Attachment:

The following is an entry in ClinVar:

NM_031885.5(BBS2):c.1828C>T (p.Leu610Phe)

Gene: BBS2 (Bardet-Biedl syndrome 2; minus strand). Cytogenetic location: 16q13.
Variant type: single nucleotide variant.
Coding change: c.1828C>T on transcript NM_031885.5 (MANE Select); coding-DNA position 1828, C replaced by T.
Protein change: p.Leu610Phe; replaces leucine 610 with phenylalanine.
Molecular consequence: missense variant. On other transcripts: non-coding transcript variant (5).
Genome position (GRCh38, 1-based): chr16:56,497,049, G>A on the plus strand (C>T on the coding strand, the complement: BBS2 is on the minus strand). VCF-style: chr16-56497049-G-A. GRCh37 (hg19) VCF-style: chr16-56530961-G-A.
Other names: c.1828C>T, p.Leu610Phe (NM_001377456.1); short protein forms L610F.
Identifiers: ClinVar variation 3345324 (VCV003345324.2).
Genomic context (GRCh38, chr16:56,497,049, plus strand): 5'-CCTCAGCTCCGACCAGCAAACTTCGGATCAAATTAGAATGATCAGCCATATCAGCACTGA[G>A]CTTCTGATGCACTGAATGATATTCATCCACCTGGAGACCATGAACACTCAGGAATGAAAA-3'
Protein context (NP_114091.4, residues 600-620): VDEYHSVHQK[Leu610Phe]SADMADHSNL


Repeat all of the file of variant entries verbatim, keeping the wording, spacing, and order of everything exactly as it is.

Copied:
The following is an entry in ClinVar:

NM_031885.5(BBS2):c.1828C>T (p.Leu610Phe)

Gene: BBS2 (Bardet-Biedl syndrome 2; minus strand). Cytogenetic location: 16q13.
Variant type: single nucleotide variant.
Coding change: c.1828C>T on transcript NM_031885.5 (MANE Select); coding-DNA position 1828, C replaced by T.
Protein change: p.Leu610Phe; replaces leucine 610 with phenylalanine.
Molecular consequence: missense variant. On other transcripts: non-coding transcript variant (5).
Genome position (GRCh38, 1-based): chr16:56,497,049, G>A on the plus strand (C>T on the coding strand, the complement: BBS2 is on the minus strand). VCF-style: chr16-56497049-G-A. GRCh37 (hg19) VCF-style: chr16-56530961-G-A.
Other names: c.1828C>T, p.Leu610Phe (NM_001377456.1); short protein forms L610F.
Identifiers: ClinVar variation 3345324 (VCV003345324.2).
Genomic context (GRCh38, chr16:56,497,049, plus strand): 5'-CCTCAGCTCCGACCAGCAAACTTCGGATCAAATTAGAATGATCAGCCATATCAGCACTGA[G>A]CTTCTGATGCACTGAATGATATTCATCCACCTGGAGACCATGAACACTCAGGAATGAAAA-3'
Protein context (NP_114091.4, residues 600-620): VDEYHSVHQK[Leu610Phe]SADMADHSNL